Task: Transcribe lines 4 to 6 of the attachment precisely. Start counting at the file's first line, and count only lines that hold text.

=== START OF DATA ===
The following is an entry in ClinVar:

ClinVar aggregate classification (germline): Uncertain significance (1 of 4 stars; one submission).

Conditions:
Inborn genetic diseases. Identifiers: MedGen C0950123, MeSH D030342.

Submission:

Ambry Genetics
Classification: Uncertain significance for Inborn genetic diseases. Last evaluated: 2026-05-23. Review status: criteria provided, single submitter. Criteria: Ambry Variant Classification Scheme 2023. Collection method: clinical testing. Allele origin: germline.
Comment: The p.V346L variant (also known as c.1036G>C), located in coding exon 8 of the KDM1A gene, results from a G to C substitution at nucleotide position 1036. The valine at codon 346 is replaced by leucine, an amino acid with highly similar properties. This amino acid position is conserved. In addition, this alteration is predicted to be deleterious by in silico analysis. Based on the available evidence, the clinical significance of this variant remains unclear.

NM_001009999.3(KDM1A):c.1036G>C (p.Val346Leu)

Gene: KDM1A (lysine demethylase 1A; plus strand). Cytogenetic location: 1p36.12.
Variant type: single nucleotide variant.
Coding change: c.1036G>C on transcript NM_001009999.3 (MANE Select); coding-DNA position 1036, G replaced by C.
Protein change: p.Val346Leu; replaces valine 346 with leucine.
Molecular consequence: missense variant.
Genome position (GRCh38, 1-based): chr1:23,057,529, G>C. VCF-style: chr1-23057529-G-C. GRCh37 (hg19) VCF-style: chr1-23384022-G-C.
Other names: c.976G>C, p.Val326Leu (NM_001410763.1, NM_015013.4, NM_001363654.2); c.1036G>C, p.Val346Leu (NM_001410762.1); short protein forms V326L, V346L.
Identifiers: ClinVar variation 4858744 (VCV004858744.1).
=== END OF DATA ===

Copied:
Inborn genetic diseases. Identifiers: MedGen C0950123, MeSH D030342.

Submission:

Ambry Genetics